Company employee complaining to his lazy colleague.

Pier Massimo Forni is a professor of
Italian literature at Johns Hopkins University in Baltimore who has launched an
unusual initiative – the Civility
. This is an attempt to bring urbane good manners to the American
scene in an era of road rage and shock jocks. He was gracious enough to give
MercatorNet some guidelines about how to be polite in an election year.

MercatorNet: An issue in this year's election campaign is politeness, or civility,
as you call it. McCain (and some of his advisers) is said to have a volcanic
temper while Obama projects himself as Mr Unflappable. Do you think that this
will affect the outcome?

Forni: Obama’s handlers will tell him to be more passionate in his attacks and
John McCain will be advised to watch his temper. That will make no difference in
the end because Senator Obama has already won.

Do rudeness and anger actually motivate
people, as some campaign managers, and bosses, seem to think?

Forni: Rudeness
and anger are two different things. One can be rude without being angry and
angry without being rude. Anger can indeed be a motivating factor for a
politician. Good politicians convey the message that their anger is a justified
stance against injustice. They will define their anger rather than being
defined by it.

MercatorNet: In reading political blogs, I am sometimes flabbergasted at how quickly
debate turns into poisonous invective. Is the internet making us a ruder

Forni: The
internet is the product of societies with high levels of rudeness. In turn, it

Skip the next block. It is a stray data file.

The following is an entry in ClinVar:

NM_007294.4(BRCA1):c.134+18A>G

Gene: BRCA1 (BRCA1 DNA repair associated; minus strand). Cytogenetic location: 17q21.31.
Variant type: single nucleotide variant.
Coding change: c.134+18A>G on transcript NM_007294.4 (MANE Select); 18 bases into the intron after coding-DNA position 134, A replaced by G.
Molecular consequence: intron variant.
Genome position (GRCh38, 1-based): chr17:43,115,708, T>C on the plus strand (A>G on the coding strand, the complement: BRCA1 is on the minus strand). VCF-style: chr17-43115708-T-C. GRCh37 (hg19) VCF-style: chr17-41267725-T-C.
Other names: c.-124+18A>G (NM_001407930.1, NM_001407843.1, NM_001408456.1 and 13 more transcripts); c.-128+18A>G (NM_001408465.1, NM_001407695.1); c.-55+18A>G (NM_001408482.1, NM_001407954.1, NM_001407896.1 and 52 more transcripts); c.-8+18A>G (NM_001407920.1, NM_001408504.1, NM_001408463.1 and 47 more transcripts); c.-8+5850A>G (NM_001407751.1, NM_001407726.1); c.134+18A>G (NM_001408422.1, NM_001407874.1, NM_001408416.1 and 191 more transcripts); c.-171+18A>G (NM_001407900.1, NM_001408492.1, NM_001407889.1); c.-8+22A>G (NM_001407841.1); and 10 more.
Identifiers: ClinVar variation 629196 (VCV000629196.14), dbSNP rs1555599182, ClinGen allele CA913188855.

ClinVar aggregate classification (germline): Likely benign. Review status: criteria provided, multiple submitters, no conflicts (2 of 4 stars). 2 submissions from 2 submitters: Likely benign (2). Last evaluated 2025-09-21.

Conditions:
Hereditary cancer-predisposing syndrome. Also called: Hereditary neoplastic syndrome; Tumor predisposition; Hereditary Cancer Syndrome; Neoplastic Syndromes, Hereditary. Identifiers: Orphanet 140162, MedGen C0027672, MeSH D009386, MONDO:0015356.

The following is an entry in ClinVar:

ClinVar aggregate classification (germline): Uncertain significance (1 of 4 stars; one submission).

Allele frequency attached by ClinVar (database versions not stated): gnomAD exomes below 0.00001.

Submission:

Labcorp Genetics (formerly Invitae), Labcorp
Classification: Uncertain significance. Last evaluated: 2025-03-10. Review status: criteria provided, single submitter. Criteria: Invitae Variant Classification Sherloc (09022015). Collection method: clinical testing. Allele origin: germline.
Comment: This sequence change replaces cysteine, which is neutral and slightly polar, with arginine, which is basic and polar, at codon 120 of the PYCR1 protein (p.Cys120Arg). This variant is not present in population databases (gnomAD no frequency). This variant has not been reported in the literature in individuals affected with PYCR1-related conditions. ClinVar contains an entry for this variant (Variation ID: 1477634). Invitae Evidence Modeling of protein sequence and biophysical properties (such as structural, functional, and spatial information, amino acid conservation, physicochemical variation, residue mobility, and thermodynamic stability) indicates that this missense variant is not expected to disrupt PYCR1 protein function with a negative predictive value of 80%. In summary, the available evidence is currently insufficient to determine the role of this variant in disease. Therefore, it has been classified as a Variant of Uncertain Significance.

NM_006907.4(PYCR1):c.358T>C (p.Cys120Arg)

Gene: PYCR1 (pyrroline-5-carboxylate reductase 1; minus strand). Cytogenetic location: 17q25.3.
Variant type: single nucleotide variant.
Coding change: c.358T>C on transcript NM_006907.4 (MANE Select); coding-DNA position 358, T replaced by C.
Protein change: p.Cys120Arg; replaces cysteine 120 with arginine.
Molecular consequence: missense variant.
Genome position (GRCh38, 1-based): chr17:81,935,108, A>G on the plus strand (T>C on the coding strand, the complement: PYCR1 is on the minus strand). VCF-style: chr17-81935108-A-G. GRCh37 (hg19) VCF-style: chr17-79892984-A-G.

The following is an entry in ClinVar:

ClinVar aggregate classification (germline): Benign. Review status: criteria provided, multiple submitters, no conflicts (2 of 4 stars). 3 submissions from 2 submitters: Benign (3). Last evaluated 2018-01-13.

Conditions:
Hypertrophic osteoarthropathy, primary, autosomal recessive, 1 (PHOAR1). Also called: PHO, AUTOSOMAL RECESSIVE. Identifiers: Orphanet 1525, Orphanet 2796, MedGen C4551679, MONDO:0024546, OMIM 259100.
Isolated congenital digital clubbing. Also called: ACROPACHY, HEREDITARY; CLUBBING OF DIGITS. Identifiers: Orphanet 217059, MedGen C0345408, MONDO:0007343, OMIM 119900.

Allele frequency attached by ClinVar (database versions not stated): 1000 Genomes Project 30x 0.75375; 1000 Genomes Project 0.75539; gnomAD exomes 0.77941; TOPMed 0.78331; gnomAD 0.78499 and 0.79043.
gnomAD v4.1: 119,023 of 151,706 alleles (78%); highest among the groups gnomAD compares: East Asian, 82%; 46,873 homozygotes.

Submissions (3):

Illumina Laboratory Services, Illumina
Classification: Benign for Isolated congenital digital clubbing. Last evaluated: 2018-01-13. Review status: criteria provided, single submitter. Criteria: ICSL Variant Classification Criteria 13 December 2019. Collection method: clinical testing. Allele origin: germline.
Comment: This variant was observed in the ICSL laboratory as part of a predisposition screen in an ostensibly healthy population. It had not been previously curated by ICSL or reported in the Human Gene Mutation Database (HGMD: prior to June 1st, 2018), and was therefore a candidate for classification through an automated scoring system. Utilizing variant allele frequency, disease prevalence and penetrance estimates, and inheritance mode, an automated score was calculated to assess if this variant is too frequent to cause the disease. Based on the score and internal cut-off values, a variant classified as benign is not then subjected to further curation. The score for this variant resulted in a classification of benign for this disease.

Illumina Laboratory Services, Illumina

contributes to societal rudeness. Are we making the internet ruder? Yes. Is it
making us ruder? Yes.

MercatorNet: I know that Americans fret about stemming a tide of national
boorishness. But my impression is that Americans are formal and polite compared
to other cultures. Kids don't say "Yes, Sir" and "Yes,
Ma'am" here in Australia. How do Americans score on a world scale?

Forni: In
my experience the average American child does not say “Yes, Sir” and “Yes,
Ma’am.” Those forms are more common in the Southern states. But I believe you
are right, Americans fare relatively well when it comes to manners. Europeans
do not think so, but they often focus on American informality mistaking it for
incivility. They tend to forget the formal side of the nation.

MercatorNet: Anger management courses are all the rage, so to speak, in the US and
elsewhere. Do these really do any good?

Forni: Yes
they do, but they are a reactive remedy. It would be much better to seriously
train our children in good manners, so that they would acquire the ability to
exercise restraint. Explosive anger would thus be prevented. No need for anger
management programs.

MercatorNet: In some circles, there is a feeling that manners and politeness are
elitist ways of subtly perpetuating class distinctions. How would you respond
to this?

Forni: The
genuinely polite person treats everybody with the same degree of respect and is
inclusive in his or her attitude towards people.

MercatorNet: As the election campaign heats up, have you any advice on how to debate
issues at the water cooler without getting heated?

Forni: Listen to the other person and look for points of
agreement. As you mention them, begin to qualify your approval and finally show
where your substantial disagreement (if any) lies. End the conversation in
cordial tones and with a smile, if you can. Remember that the elections come
and go but your job remains (one would hope). The colleague with whom you had
an unfortunate exchange of ideologically inflamed words? You will have to see
him or her every day at work. Detailed advice can
be found in my website!

P.M. Forni is director
of the director of the Civility Initiative at Johns Hopkins University. His book, The
Civility Solution: What to Do When People Are Rude
, was published in June.